Monday, August 6, 2012

I was a Teenage Comic Book

Teenage dreams
You will be a rare bird indeed if you remember Betty Betz. You almost certainly had to have a much older sister or much younger aunt. Before Dick Clark, Betty Betz was the first Eternal Teenager. She was a chronicler of teenage life from the mid-1940s to the mid-1950's. Her lively cast of doodled characters appeared in seven books (a cookbook, party books and a tome on manners) as well as on the necessary teenage accessories of the time— scrapbooks, autograph books, phonograph record boxes and jewelry cases.

Betty visiting... Hawaii
A journalism major at Sarah Lawrence, she won an award from Mademoiselle magazine in 1941 and spent a year as a fashion copy editor at Harper's Bazaar. She pioneered the first newspaper advice column expressly for teenagers, syndicated in 61 Hearst newspaers. She was one of the first female television hosts and traveled around the country promoting world peace and good clean fun among teens. Oh, and Betty also managed to be a war correspondent for Hearst in Korea. She "retired" in 1956 after marrying a wealthy businessman with an interest in race horses and died as Betty McMahon in Bermuda in 2010.
Some of the books plus the one-and-only comic
The teenage life she so charmingly drew was actually inhabited by my nine years older sister, who filled one of the Betty-branded scrapbooks with mementos. As an eight-year-old in 1950 I was hardly a teenager, but I did buy (as it turns out) the one and only Betty Betz comic book, published by Dell, "Dollface and her Gang". It was ten cents. When I tell you I read that comic to death, you have only to see it today, looking more like the Dead Sea Scrolls in its shredded state, newsprint pages dissolving from all that activity. At one point I color xeroxed what was left as I understood what would happen to my "Dollface" eventually.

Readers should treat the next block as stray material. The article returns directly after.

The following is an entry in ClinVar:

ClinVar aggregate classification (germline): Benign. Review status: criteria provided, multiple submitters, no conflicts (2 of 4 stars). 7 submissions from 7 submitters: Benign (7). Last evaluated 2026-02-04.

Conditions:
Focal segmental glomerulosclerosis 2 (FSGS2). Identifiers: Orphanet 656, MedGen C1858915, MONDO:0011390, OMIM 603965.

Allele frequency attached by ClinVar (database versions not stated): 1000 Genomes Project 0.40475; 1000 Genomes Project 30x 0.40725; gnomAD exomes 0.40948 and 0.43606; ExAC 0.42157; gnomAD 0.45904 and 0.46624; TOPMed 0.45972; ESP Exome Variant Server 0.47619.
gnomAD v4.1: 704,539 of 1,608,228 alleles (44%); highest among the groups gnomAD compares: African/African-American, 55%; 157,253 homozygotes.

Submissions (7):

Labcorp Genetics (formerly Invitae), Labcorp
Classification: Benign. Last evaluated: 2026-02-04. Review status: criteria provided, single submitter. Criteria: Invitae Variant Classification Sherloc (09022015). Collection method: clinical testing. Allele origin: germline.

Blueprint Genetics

Dollface (left) and Bunbrain take dancing lessons to meet the men of their dreams

Now what, you might wonder, does this infatuation with Betty Betz' creations have to do with my love affair with fashion? Let's put it this way: early on I tried to dress like a comic book. I was so enamored by the characters she drew that I adopted, as best I could, the teenage styles she pictured. Those included: ballet slippers, bobby socks and loafers, tweed skirts with cinch belts, a peter pan collar peeking from under a pullover sweater augmented by a string of pearls, ribbon chokers, flowered full skirts, blouses with off-the-shoulder flounced necklines, rolled-up dungarees and men's shirts. I never could find Bunbrain's drawstring leather pouch purse. Talk about art imitating life? This was life imitating art!

By my own teenage years, the look du jour was more Francoise Hardy than Betty Betz. I bought French "Elle" as often as I could. At $5.00 a pop ($42 in today's money) that was not often.

Flash forward sixty years or so. After extensive trawling, I found a pristine copy of "Dollface and her Gang" on ebay. Evidently it had been resting, Sleeping Beauty-like, in a news agent's warehouse. There will be another fashion statement while reading this copy: I'll be wearing gloves.


  1. I've never heard of Betty Betz, but what a great story! I love that you still have your poor decrepit copy, and that you found a new one!

  2. Glad you enjoyed the story, Sheila. Amazing how much stuff is out there to know about.